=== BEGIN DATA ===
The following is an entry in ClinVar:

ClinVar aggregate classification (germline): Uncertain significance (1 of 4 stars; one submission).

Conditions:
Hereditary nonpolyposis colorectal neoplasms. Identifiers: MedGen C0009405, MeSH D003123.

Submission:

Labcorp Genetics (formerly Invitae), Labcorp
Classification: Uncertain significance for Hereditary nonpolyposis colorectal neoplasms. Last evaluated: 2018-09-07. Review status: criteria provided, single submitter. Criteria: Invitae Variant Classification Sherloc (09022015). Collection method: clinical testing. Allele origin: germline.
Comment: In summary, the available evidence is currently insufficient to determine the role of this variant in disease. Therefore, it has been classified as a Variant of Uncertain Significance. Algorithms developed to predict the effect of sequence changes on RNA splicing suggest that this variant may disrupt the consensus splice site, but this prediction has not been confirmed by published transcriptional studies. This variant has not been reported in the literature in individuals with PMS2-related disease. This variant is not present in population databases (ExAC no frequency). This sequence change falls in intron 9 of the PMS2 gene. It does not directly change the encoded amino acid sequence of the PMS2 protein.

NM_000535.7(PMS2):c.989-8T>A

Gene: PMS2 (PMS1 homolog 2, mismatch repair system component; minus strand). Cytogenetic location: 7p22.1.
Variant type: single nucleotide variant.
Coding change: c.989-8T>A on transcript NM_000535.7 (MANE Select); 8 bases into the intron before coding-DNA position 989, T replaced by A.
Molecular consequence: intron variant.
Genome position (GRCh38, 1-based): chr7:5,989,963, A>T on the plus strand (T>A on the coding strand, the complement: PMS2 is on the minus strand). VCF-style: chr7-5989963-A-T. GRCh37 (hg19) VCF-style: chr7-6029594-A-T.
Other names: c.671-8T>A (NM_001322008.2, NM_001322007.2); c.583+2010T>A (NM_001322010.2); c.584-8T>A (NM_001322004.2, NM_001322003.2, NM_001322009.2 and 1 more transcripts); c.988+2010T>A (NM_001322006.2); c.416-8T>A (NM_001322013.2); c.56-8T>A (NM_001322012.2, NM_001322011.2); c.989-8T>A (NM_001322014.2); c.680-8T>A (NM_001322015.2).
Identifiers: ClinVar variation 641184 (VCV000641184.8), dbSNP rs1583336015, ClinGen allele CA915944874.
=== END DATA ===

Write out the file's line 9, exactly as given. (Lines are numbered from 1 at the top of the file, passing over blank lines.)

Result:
NM_000535.7(PMS2):c.989-8T>A